Virulent human pathogens hijack the cell’s movement machinery to travel within cells and spread between cells during infection. Rudy Urbano wants to understand how human cells defend themselves against these microbial tricks. Using advanced imaging and genetic techniques, he’s untangling the mechanisms by which human cells activate proteins to block invaders. This detailed understanding of how cells stymie disease could lead to new strategies for treating infections.
Guillaume Urtecho, PhDHHMI Hanna Gray Fellow / 2020–Present Columbia University
Mentor: Harris Wang, PhD
Probiotics can populate the gut with a bevy of beneficial bacteria – but to be effective, those supplemental microbes need to stick around and multiply, not pass right through. Guillaume Urtecho is studying the genes that enable bacteria to set up shop in the gut. Urtecho plans to survey genetic variations in two different families of enzymes that bacteria use to shape their local environment to figure out which versions make the intestines a more habitable place for the helpful bacteria. The findings could guide the development of more effective probiotic therapies.
Matheus Victor, PhDHHMI Hanna Gray Fellow / 2018–Present Massachusetts Institute of Technology
Mentor: Li-Huei Tsai, PhD
Scientists often rely on mice to probe neurodegenerative diseases. But the neural rules that hold true in mice don’t always translate to humans. Matheus Victor wants to study the genetic mechanisms of Alzheimer’s disease. He’s reprogramming human skin cells in the lab to grow into brain immune cells called microglia. These cells orchestrate inflammatory responses in the brain, a key feature of Alzheimer’s. Victor hopes that the lab-grown microglia will help researchers understand how Alzheimer’s progresses in humans.
Jessica WarrenHHMI Hanna Gray Fellow / 2022–Present Arizona State University
Mentor: John McCutcheon, PhD
Plants are essential for life on Earth. One of the most important features of plant cells is the chloroplast, which originated from the capture of a cyanobacterium approximately a billion years ago and facilitates the process of photosynthesis. Jessica Warren is investigating how the chloroplast’s bacterial structures and genetic features have been integrated into modern plant cells, and how this incorporation controls plant development and physiology.
Shanice Webster, PhDHHMI Hanna Gray Fellow / 2022–Present Duke University
Mentor: Sheng Yang He, PhD
Shanice Webster is examining tritrophic interactions among plants, pathogens, and the microbiome to uncover general principles and mechanistic underpinnings of how pathogens and the microbiome influence each other in plant pathogenesis. Understanding these interactions is critical to understanding disease at a holistic level. Given the importance of plant-microbe interactions to plant health and food security, Webster hopes that her study can lead to new insights and methods of disease interventions to improve global sustainability in the face of climate change.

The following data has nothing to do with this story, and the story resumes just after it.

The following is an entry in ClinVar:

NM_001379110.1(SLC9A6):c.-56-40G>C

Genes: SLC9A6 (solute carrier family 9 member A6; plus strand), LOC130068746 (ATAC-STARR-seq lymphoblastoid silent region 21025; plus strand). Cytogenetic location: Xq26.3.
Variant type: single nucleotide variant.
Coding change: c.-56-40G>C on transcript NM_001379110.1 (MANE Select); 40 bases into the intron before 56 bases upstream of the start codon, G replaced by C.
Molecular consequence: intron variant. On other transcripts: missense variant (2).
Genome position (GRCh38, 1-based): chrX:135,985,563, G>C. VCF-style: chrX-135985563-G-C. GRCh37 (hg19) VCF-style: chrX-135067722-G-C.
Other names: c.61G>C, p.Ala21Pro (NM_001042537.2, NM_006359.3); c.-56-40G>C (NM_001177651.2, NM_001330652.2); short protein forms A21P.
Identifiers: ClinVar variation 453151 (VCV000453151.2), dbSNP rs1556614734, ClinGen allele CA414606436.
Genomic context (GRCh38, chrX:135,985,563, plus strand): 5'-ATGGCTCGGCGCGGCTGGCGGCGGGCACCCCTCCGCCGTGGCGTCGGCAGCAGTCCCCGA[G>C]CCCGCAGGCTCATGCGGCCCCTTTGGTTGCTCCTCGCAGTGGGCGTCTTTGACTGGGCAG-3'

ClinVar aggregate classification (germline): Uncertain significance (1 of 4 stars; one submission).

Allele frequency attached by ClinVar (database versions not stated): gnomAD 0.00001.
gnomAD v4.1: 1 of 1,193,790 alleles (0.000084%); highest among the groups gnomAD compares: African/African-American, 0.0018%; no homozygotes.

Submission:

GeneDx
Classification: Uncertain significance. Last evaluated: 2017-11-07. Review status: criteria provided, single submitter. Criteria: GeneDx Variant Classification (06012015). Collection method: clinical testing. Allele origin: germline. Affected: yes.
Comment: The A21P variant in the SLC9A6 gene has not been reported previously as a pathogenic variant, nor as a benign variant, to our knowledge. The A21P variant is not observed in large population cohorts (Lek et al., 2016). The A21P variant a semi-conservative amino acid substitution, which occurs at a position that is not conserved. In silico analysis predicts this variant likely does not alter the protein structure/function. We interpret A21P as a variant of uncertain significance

Arielle Woznica, PhDHHMI Hanna Gray Fellow / 2018–Present University of Texas at Austin Assistant Professor in the Department of Molecular Biosciences
Arielle Woznica wants to know what happens when choanoflagellates get sick. These single-celled organisms are the closest living relatives of animals. Discovering viruses that infect choanoflagellates will let Woznica study how they fend off infection. She aims to understand how these organisms – as well as evolutionarily ancient animals including sponges, comb jellies, and sea anemones – sense and respond to viruses. The work could provide insight into the origins and evolution of animal innate immunity, our first-line defense against microbial threats.
Autumn York, PhDHHMI Hanna Gray Fellow / 2017–Present Yale University
Mentor: Richard Flavell, PhD
Unchecked inflammation is the hidden culprit behind many diseases — including inflammatory bowel disease, rheumatoid arthritis, and Alzheimer's. Autumn York is investigating how the immune system interacts with the body’s metabolic pathways to control inflammation. She wants to expose how immune cells sense pathogen-triggered changes in fatty acid synthesis and then relay the message to limit inflammation. Her work may lead to new ways to prevent disease progression and suggest novel strategies to control infection.
Wendy Yue, PhDHHMI Hanna Gray Fellow / 2017–Present University of California, San Francisco
Mentor: David Julius, PhD
Debilitating migraine headaches, which afflict up to 15 percent of the world’s population, are thought to be sparked by nerve cells called trigeminal ganglion neurons. Wendy Yue aims to find out what activates these pain-sensitive cells. By exciting, shutting down, or genetically altering these neurons in mice, Yue will explore their contribution to migraine pain. Her experiments will also clarify whether and how blood vessels participate in the generation of migraine headaches.